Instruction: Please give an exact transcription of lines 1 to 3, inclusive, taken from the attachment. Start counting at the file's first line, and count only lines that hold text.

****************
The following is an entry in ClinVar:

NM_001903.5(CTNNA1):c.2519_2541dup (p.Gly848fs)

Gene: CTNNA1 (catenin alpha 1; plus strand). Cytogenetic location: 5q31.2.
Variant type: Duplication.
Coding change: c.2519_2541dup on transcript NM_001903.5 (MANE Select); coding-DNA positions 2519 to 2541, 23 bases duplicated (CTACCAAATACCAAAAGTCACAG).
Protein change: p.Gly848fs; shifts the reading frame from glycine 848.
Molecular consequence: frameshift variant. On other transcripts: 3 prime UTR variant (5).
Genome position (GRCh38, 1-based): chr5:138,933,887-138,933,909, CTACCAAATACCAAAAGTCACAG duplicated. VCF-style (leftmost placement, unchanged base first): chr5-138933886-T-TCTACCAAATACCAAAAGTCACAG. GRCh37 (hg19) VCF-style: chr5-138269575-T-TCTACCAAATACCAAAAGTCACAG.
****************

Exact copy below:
The following is an entry in ClinVar:

NM_001903.5(CTNNA1):c.2519_2541dup (p.Gly848fs)

Gene: CTNNA1 (catenin alpha 1; plus strand). Cytogenetic location: 5q31.2.